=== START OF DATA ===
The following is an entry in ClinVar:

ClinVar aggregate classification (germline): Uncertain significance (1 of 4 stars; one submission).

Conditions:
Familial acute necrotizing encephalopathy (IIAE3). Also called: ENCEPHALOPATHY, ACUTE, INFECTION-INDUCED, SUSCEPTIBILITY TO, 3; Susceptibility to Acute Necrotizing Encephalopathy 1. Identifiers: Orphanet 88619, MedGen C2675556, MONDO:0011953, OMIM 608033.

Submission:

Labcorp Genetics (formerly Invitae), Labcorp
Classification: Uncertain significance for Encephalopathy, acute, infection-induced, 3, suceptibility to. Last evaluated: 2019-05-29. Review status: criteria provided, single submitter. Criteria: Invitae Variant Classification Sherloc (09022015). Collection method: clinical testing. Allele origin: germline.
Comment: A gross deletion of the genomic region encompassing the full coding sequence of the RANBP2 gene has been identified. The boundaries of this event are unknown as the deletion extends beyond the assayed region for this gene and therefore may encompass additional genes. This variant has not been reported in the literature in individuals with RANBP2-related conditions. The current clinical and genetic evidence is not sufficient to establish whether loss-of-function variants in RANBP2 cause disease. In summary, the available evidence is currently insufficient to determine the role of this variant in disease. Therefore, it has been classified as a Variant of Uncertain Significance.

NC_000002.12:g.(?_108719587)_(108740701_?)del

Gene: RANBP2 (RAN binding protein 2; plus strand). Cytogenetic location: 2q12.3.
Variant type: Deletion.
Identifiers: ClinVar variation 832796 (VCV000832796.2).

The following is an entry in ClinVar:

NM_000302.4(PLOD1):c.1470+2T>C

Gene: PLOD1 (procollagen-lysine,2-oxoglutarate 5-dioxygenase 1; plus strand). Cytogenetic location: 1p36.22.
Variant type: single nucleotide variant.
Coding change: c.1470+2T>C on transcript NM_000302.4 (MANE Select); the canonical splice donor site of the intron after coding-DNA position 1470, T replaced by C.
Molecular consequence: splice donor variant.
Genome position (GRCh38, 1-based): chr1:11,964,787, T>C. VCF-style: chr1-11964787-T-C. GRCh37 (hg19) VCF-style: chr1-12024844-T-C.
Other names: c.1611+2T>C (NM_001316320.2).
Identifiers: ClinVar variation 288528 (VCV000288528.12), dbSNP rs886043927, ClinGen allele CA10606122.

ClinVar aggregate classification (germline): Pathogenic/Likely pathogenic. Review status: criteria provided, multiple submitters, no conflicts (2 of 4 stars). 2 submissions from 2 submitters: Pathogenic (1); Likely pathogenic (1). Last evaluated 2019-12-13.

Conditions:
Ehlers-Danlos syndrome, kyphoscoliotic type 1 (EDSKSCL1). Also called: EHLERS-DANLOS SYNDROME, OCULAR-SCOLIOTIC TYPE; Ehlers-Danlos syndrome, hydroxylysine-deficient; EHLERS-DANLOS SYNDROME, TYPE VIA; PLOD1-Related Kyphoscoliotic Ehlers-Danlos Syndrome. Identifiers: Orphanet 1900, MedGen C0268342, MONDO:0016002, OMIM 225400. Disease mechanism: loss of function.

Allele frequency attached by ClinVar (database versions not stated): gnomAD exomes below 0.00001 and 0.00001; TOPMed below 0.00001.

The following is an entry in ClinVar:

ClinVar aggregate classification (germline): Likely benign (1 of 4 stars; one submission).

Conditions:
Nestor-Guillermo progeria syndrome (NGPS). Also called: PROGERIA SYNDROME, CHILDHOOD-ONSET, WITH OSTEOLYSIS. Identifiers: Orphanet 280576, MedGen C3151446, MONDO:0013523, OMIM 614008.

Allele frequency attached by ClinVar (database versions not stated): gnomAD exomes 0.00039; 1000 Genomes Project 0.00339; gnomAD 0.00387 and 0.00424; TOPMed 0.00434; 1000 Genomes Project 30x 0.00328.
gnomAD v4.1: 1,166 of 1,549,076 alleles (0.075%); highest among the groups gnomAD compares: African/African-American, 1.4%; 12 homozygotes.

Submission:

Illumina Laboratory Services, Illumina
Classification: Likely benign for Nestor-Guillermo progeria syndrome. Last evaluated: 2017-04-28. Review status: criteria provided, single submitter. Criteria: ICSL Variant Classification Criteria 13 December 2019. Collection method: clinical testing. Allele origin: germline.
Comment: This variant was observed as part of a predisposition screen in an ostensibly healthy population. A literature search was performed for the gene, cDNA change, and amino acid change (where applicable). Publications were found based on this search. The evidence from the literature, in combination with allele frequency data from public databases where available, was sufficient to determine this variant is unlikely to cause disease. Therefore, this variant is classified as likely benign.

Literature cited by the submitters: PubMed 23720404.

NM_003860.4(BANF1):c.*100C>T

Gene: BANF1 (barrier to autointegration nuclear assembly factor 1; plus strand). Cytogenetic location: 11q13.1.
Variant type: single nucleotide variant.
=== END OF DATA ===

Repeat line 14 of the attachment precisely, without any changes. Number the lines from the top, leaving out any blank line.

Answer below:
NM_000302.4(PLOD1):c.1470+2T>C